The first Food for the Future Fair in 2008 attracted between 5,000 and 6,000 people, and the second fair in 2009 attracted 8,000 people. In fact, it was so successful it sparked the formation of the Chippendale Food Co-operative, which now delivers more than 30 organic food boxes every week, and runs a weekend grocery outlet on Kensington Street in premises donated by Frasers Property.
“Sustainability is about making small steps and changes and encouraging families to engage their kids to in sustainable activities. A lot of people go green when they have children and realize, ‘My life is not just about me, it’s about my children and their future’,” says Kao.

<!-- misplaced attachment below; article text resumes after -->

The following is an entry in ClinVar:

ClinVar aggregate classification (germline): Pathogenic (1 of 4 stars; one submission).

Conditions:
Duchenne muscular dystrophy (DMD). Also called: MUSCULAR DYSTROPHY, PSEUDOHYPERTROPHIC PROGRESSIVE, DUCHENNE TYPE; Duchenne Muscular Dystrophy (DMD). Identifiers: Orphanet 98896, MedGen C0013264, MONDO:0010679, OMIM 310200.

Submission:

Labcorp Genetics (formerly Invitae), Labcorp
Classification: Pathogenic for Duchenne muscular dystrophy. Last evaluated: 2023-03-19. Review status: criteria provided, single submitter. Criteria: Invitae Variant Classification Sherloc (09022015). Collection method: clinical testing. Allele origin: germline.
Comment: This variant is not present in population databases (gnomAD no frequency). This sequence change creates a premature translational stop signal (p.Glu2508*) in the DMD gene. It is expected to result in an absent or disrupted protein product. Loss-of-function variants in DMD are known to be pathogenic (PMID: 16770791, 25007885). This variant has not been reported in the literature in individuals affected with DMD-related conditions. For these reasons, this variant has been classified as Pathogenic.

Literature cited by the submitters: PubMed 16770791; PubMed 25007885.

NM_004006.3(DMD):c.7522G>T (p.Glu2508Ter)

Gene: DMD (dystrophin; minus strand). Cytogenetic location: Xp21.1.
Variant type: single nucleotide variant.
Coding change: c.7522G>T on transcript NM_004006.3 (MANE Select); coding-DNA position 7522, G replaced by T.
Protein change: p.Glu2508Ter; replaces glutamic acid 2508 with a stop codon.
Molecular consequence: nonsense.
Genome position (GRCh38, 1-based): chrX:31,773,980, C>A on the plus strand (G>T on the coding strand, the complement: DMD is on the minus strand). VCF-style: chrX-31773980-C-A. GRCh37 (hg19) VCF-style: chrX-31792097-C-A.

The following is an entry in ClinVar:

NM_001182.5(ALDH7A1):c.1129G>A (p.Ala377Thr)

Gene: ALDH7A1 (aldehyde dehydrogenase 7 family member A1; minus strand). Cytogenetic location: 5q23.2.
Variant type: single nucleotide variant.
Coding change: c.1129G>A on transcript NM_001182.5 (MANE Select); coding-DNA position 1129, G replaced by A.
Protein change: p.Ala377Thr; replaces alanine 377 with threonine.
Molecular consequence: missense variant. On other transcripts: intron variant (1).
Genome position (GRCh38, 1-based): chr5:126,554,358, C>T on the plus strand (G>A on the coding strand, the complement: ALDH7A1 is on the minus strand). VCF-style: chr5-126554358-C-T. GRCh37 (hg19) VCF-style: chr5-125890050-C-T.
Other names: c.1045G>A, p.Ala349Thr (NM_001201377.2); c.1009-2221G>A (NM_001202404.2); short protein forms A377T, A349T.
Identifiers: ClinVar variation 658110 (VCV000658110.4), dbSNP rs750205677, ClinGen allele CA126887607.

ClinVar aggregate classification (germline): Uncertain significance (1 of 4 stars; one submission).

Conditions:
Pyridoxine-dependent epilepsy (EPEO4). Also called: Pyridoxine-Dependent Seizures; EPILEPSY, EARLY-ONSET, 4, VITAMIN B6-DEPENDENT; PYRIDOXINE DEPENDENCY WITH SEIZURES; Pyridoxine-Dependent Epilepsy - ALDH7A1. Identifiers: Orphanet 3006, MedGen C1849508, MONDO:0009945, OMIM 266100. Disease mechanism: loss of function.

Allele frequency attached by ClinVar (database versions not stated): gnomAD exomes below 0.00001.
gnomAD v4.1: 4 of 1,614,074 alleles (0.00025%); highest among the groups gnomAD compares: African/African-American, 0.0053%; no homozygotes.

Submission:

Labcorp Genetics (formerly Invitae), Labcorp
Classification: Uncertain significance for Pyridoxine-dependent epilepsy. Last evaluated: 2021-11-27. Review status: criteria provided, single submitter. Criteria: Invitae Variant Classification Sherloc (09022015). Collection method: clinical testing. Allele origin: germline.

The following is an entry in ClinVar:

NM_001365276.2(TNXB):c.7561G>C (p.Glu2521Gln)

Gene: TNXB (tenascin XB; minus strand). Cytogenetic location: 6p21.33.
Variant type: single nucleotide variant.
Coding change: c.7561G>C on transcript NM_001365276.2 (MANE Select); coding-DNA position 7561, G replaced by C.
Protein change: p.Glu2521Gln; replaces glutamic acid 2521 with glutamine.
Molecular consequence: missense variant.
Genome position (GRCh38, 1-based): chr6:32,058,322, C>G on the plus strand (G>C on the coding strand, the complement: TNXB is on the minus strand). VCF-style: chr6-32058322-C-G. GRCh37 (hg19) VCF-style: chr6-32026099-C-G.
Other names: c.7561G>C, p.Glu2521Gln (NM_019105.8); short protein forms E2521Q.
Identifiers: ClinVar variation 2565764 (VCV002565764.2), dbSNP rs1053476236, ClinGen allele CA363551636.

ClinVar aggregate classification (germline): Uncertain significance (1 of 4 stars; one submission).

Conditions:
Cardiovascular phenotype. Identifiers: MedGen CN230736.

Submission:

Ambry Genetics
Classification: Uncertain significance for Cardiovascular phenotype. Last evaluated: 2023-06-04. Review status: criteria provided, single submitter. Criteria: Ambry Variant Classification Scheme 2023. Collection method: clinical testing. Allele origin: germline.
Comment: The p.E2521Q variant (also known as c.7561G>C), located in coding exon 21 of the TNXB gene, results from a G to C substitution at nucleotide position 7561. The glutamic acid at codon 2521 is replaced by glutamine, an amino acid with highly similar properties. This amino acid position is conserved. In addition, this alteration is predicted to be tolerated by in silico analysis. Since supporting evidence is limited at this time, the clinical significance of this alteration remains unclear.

Other sustainable initiatives in and around Chippendale include the ‘Chippo dollar’ (a local incentive to help small businesses sell their wares), community gardens, and The Watershed Sustainability Resource Centre, which is located on King Street in Newtown.
Kao believes Central Park will contribute to Chippendale’s sustainable future: “Cities have an inevitable need to provide office and residential spaces close to the city. By bringing people closer to where they work, there are less vehicles on the road, people can walk to more places, and travel shorter distances to work.”
As for Tina’s dream for Sydney: “I would love to see a whole array of community-initiated events that engage people in sustainability. That’s absolutely the way to get people into action by showing them ways to make their lives more sustainable,” she says.